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FCRA Disclosure Rules

Your background investigation firm should provide you with legal disclosure forms (updated pursuant to any Federal Trade Commission staff opinion letters) in both English and Spanish that require candidates signatures to demonstrate their consent to being investigated. (The Fair Credit Reporting Act makes it legal to procure a consumer report for employment purposes only if the consumer has been notified in a clear and conspicuous written disclosure before the consumer report request, and only provided that the consumer has given written authorization.) In addition, sample rejection letters to applicants should be provided to you should your decision not to hire be based wholly or in part on information contained in the report.

FCRA Adverse Action Rules

Note that subjects of background checks have the right to dispute the information discovered by the background checking agency. Your agency will be able to assist you in those cases. However, a practical response on your part, as the employer, would be to acknowledge the job applicant s disagreement with the findings and notify him of the agency that provided the information along with the specific information itself. At that point, simply explain that the candidate may pursue clarifying his record on his own time. And once he does, if (a) the position is still open and (b) he is still clearly the most qualified candidate for the position, you would be very happy to consider his candidacy further. Don' t be too surprised to find, however, that you may never hear from that individual again.

Finally, be sure to include information regarding your company s practice of conducting background checks in your preemployment literature. There' s definitely a preventative value to stating your intentions up front. After all, if candidates learn from your recruitment brochure, employment application, or from posters in your office that you conduct criminal background checks (or drug screenings, for that matter), they will typically walk out before taking the time to fill out an application if they know they can' t meet your requirements.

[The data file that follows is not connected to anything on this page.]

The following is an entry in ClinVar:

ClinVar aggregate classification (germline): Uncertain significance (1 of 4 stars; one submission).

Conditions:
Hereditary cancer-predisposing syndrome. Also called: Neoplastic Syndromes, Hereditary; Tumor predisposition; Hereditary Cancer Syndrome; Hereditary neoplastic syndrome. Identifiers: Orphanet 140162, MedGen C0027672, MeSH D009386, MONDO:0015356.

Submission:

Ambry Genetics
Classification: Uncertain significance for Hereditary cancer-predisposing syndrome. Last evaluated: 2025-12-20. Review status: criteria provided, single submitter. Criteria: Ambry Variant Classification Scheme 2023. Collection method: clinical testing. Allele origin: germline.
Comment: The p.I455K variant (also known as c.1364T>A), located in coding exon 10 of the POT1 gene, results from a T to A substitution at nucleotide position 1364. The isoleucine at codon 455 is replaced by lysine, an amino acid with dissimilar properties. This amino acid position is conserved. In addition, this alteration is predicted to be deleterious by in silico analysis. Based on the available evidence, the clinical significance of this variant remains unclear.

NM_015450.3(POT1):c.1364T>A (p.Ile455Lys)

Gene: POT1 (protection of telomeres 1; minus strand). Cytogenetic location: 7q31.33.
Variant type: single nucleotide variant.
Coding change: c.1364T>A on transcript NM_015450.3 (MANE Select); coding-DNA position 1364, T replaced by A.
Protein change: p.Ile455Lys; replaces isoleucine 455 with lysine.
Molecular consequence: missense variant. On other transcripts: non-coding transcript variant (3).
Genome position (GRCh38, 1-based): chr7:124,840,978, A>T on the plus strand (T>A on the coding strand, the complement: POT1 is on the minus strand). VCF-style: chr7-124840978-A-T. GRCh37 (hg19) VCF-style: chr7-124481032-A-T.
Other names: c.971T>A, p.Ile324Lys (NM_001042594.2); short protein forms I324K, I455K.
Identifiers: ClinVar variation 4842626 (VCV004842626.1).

Dollar for dollar, background checks are an excellent preemployment tool. Expect 3 to 5 percent of all candidates to be knocked out of the running. That could save you significant time and money depending on the number of hires that you make every year. The added time to the hiring process is minimal because you can begin background checks at the same time you conduct reference checks. Most important, your employees will appreciate your due diligence in assuring them a safer workplace.

Civil Records Checks

Whereas criminal records checks have become commonly accepted in corporate America, civil records checks remain controversial. The Internet has provided greater access to employers in terms of researching candidates' backgrounds, and the demand for private information that extends beyond the criminal realm is fair game in many companies' eyes.

Civil records checks might cover such areas as divorce, discrimination and other civil lawsuits, trade secret and intellectual property violations, and breaches of fiduciary duty. Whether you believe that such issues might impact your decision to hire a candidate is up to you. However, because the trend to conduct civil background checks appears to be on the rise, it may be worth discussing with your background-checking provider as well as your employment counsel.

Before broaching the topic, however, keep the following two caveats in mind:

1. Civil lawsuits, unlike criminal cases, do not generally provide an applicant's address, date of birth, or other identifying criteria. Therefore, you may be conducting this search based solely on a candidate's name, which clearly makes this a challenging task with somewhat limited usefulness.

2. Because few states possess statewide civil records databases, the consistency of the investigator's research and data-mining efforts may be compromised.

More significantly, the relevance of the information that you develop may be challenged by candidates who are denied employment. How will they find out that you used the civil information in your employment decision? Because under the Fair Credit Reporting Act, you're obligated to inform them of any adverse employment action that was based on the data you collected. It's not much of a stretch of the imagination to assume that applicants may claim that you improperly relied on information that was neither job-related nor a valid predictor of potential job performance.

Finally, remember that courts have debated the use of criminal background checks and their application in the workplace. That means that workplace standards and legal interpretations are fairly well documented and predictable. However, there has been little discussion in the courts up to now regarding the appropriate use of civil records in the preemployment process. Therefore, what constitutes appropriate company behavior in matters such as the misuse of civil records in hiring decisions is fairly undefined.

Generally speaking, you don't want to become a footnote in the case law books just to prove a point. If you move forward with civil background checks, define the parameters of your program, discuss in advance the relevance of the information you're seeking to uncover and, as always, seek appropriate legal counsel.

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